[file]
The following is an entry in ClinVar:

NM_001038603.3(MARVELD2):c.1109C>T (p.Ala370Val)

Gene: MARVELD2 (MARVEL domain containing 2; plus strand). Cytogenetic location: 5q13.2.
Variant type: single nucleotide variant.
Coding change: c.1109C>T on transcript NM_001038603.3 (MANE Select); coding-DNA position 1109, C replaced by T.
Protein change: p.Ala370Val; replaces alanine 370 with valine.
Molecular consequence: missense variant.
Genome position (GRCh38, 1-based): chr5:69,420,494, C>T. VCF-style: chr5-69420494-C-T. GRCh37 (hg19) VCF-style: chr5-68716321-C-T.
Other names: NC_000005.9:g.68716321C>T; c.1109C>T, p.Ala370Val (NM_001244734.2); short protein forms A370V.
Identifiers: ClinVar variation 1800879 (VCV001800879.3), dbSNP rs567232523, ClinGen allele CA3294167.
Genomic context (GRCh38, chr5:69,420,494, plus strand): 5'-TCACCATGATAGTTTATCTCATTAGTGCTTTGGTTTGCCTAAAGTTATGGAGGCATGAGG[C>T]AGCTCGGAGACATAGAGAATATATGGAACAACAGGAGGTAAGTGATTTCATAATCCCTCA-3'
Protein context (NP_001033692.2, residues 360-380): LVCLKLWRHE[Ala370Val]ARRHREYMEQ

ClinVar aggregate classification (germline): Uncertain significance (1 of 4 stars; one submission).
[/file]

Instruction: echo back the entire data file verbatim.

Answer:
The following is an entry in ClinVar:

NM_001038603.3(MARVELD2):c.1109C>T (p.Ala370Val)

Gene: MARVELD2 (MARVEL domain containing 2; plus strand). Cytogenetic location: 5q13.2.
Variant type: single nucleotide variant.
Coding change: c.1109C>T on transcript NM_001038603.3 (MANE Select); coding-DNA position 1109, C replaced by T.
Protein change: p.Ala370Val; replaces alanine 370 with valine.
Molecular consequence: missense variant.
Genome position (GRCh38, 1-based): chr5:69,420,494, C>T. VCF-style: chr5-69420494-C-T. GRCh37 (hg19) VCF-style: chr5-68716321-C-T.
Other names: NC_000005.9:g.68716321C>T; c.1109C>T, p.Ala370Val (NM_001244734.2); short protein forms A370V.
Identifiers: ClinVar variation 1800879 (VCV001800879.3), dbSNP rs567232523, ClinGen allele CA3294167.
Genomic context (GRCh38, chr5:69,420,494, plus strand): 5'-TCACCATGATAGTTTATCTCATTAGTGCTTTGGTTTGCCTAAAGTTATGGAGGCATGAGG[C>T]AGCTCGGAGACATAGAGAATATATGGAACAACAGGAGGTAAGTGATTTCATAATCCCTCA-3'
Protein context (NP_001033692.2, residues 360-380): LVCLKLWRHE[Ala370Val]ARRHREYMEQ

ClinVar aggregate classification (germline): Uncertain significance (1 of 4 stars; one submission).